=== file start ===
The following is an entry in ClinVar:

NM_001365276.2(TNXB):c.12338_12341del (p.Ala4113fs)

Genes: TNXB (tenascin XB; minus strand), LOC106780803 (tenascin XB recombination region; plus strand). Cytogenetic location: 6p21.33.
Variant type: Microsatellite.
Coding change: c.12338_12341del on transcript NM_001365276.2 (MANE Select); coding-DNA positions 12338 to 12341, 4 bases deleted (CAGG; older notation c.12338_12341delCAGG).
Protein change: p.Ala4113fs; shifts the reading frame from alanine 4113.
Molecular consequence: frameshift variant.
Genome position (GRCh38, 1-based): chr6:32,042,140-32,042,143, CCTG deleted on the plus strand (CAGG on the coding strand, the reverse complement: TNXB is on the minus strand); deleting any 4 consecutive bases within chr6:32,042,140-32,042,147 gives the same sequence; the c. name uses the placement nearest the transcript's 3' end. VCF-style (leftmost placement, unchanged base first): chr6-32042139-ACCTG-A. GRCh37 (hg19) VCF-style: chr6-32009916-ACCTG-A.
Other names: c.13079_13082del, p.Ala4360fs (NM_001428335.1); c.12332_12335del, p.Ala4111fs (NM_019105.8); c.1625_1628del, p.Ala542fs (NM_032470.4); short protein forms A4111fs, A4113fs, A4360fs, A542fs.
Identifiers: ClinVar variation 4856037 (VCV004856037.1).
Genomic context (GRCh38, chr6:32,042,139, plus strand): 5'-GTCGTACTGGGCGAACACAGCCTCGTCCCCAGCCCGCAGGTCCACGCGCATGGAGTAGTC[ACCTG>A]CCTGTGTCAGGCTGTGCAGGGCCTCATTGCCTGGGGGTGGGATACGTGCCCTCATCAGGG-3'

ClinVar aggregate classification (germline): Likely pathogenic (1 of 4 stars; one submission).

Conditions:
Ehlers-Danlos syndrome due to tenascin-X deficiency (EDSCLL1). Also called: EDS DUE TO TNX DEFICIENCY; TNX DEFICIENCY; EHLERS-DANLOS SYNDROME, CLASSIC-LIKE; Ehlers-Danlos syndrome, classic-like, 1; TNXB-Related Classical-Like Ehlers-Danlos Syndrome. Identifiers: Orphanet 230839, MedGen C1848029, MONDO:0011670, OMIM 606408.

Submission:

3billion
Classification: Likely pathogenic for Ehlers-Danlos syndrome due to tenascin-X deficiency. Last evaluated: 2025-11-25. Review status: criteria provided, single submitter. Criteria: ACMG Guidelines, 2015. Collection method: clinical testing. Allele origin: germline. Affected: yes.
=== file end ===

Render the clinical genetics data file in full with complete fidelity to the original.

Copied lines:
The following is an entry in ClinVar:

NM_001365276.2(TNXB):c.12338_12341del (p.Ala4113fs)

Genes: TNXB (tenascin XB; minus strand), LOC106780803 (tenascin XB recombination region; plus strand). Cytogenetic location: 6p21.33.
Variant type: Microsatellite.
Coding change: c.12338_12341del on transcript NM_001365276.2 (MANE Select); coding-DNA positions 12338 to 12341, 4 bases deleted (CAGG; older notation c.12338_12341delCAGG).
Protein change: p.Ala4113fs; shifts the reading frame from alanine 4113.
Molecular consequence: frameshift variant.
Genome position (GRCh38, 1-based): chr6:32,042,140-32,042,143, CCTG deleted on the plus strand (CAGG on the coding strand, the reverse complement: TNXB is on the minus strand); deleting any 4 consecutive bases within chr6:32,042,140-32,042,147 gives the same sequence; the c. name uses the placement nearest the transcript's 3' end. VCF-style (leftmost placement, unchanged base first): chr6-32042139-ACCTG-A. GRCh37 (hg19) VCF-style: chr6-32009916-ACCTG-A.
Other names: c.13079_13082del, p.Ala4360fs (NM_001428335.1); c.12332_12335del, p.Ala4111fs (NM_019105.8); c.1625_1628del, p.Ala542fs (NM_032470.4); short protein forms A4111fs, A4113fs, A4360fs, A542fs.
Identifiers: ClinVar variation 4856037 (VCV004856037.1).
Genomic context (GRCh38, chr6:32,042,139, plus strand): 5'-GTCGTACTGGGCGAACACAGCCTCGTCCCCAGCCCGCAGGTCCACGCGCATGGAGTAGTC[ACCTG>A]CCTGTGTCAGGCTGTGCAGGGCCTCATTGCCTGGGGGTGGGATACGTGCCCTCATCAGGG-3'

ClinVar aggregate classification (germline): Likely pathogenic (1 of 4 stars; one submission).

Conditions:
Ehlers-Danlos syndrome due to tenascin-X deficiency (EDSCLL1). Also called: EDS DUE TO TNX DEFICIENCY; TNX DEFICIENCY; EHLERS-DANLOS SYNDROME, CLASSIC-LIKE; Ehlers-Danlos syndrome, classic-like, 1; TNXB-Related Classical-Like Ehlers-Danlos Syndrome. Identifiers: Orphanet 230839, MedGen C1848029, MONDO:0011670, OMIM 606408.

Submission:

3billion
Classification: Likely pathogenic for Ehlers-Danlos syndrome due to tenascin-X deficiency. Last evaluated: 2025-11-25. Review status: criteria provided, single submitter. Criteria: ACMG Guidelines, 2015. Collection method: clinical testing. Allele origin: germline. Affected: yes.